For the most part, the design is a practical one, too. The touch controls on the front are intuitive and easy to use, and the upward stream of air was effective, and preferable in my eyes to one that blows straight out.

It isn't a perfect build, though. The flaps on the sides of the unit which close the gap between the Aros and the window frame are essentially horizontal window shades that hook onto the unit. They look a little cleaner than the accordion-style flaps that do the job on most AC units, but unlike those other flaps, they don't create a snug, insulated fit. You'll definitely have a little bit of air leaking out (and I could even imagine bugs crawling in). If it bothers you, it's an easy fix with a bit of duct tape, but that's far from an ideal solution for such a design-centric appliance.

Colin West McDonald/CNET

Another important facet of the Aros' design is the noise that it makes. Like most air conditioners, it's far from silent, with a fan that's especially audible on high settings. The compressor, on the other hand, ran incredibly quiet in my tests, with almost no audible vibrations or buzzing. I appreciated this, as the hum of the average AC unit typically bothers me a lot more than the whir of the fan.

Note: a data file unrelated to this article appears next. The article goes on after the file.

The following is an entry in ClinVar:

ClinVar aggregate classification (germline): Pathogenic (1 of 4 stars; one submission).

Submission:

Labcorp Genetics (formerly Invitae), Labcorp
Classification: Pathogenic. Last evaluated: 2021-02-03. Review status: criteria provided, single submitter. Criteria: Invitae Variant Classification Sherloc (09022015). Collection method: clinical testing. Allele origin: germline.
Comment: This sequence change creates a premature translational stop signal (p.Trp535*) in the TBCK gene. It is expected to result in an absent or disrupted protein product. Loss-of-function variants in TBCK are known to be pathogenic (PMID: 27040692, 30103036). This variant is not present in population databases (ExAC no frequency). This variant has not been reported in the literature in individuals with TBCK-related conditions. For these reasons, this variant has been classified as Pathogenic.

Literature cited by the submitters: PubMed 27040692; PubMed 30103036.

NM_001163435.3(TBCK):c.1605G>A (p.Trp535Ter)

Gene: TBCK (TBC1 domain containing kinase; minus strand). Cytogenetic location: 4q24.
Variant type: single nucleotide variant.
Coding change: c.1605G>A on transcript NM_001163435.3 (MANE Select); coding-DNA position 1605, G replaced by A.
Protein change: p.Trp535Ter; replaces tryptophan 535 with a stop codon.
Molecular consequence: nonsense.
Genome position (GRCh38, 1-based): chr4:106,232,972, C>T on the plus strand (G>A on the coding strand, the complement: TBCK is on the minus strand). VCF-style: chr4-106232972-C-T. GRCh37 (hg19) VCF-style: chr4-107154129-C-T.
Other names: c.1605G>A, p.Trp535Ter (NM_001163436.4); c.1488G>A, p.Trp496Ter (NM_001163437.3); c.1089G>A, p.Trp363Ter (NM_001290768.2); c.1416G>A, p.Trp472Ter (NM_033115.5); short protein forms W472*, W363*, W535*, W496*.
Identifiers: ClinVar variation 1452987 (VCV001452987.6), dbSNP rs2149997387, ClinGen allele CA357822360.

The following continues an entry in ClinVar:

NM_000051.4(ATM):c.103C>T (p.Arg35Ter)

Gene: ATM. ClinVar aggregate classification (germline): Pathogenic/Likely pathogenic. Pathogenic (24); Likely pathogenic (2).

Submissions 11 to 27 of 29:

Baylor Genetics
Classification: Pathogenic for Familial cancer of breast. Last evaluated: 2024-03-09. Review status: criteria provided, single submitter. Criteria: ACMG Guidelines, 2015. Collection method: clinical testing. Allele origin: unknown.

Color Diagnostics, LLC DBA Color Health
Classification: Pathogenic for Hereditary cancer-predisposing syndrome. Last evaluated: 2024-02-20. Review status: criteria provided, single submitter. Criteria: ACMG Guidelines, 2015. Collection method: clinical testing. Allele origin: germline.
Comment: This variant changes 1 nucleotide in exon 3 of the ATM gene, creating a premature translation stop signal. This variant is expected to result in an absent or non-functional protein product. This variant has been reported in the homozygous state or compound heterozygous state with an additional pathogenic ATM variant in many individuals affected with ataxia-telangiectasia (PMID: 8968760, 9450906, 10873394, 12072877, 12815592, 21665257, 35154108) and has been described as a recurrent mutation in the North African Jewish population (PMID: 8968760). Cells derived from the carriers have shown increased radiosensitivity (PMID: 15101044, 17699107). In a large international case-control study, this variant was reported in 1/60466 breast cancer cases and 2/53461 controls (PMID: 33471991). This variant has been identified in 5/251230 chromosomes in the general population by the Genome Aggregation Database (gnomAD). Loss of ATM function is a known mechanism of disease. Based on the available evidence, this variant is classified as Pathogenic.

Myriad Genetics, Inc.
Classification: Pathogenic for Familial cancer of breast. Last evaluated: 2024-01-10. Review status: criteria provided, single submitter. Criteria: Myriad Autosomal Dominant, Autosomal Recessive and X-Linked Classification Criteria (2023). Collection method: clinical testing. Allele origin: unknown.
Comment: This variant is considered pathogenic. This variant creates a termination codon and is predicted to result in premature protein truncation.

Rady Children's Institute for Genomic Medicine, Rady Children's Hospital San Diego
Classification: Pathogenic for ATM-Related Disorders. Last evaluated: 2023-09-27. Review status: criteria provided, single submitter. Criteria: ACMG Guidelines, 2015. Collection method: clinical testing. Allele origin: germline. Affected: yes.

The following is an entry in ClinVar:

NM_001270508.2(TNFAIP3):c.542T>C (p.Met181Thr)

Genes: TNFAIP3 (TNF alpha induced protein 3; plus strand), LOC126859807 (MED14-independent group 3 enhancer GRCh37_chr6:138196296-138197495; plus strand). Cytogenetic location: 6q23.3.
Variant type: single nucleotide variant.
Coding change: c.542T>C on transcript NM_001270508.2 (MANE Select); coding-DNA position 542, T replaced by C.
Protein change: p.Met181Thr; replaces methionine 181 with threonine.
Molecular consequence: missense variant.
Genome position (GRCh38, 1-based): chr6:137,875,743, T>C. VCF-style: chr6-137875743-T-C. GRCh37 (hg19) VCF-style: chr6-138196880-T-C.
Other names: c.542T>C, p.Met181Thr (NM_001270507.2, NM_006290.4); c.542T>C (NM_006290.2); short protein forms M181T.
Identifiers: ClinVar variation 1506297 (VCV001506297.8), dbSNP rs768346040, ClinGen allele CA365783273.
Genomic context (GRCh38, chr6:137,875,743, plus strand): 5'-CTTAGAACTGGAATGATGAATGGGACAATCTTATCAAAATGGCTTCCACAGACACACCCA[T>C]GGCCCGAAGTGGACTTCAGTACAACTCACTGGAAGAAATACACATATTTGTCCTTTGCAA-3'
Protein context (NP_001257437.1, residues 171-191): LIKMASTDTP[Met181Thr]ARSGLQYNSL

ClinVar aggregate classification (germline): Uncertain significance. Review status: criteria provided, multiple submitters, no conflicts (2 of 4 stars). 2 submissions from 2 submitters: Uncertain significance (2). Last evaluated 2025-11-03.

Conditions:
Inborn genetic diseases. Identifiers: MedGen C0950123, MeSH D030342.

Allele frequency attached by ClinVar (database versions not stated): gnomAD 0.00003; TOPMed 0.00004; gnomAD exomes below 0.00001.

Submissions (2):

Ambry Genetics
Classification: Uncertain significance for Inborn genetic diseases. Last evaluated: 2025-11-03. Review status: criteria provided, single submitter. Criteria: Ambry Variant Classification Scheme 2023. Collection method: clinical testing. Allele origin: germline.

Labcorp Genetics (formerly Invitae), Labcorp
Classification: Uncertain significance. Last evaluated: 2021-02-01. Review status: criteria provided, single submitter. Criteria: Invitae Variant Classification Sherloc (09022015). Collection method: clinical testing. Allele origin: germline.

Overall, the Aros didn't seem any noisier to my ear than other air conditioners I've lived with in the past, and the team at Quirky claims that it's benchmarked at or below the noise level of comparable 8,000 BTU units. Still, if you're especially noise-conscious, and hoping that Aros would feature a noticeably quieter design than what you're used to, you might come away disappointed.

The Wink app will flash a light pattern into the Aros' home sensor to sync it up with your Wi-Fi network. Colin West McDonald/CNET


Standout design aside, you'll use the Aros in much the same way you would any other air conditioner. There's a Cool mode for those especially hot days, a Fan mode for basic air circulation, and an Eco mode that alternates between the two. All three modes are capable of blasting air at low, medium, or high settings.

One basic difference between the Aros and most other modern air conditioners is that the Aros outsources all remote controls into your smartphone, with no physical remote control for the unit. That's an understandable omission, but I think I'd still prefer to have a dedicated remote for those times when my phone is charging in the other room.